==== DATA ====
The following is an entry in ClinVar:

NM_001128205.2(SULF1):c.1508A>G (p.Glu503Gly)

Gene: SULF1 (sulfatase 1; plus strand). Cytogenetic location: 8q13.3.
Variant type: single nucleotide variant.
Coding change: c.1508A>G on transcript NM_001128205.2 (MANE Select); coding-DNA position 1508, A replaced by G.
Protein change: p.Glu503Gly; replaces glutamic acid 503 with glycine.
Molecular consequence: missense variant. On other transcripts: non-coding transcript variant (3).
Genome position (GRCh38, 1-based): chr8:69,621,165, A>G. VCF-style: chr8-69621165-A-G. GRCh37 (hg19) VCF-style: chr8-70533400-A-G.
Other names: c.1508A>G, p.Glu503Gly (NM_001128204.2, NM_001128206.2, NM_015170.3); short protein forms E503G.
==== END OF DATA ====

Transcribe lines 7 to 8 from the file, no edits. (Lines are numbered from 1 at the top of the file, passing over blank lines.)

Molecular consequence: missense variant. On other transcripts: non-coding transcript variant (3).
Genome position (GRCh38, 1-based): chr8:69,621,165, A>G. VCF-style: chr8-69621165-A-G. GRCh37 (hg19) VCF-style: chr8-70533400-A-G.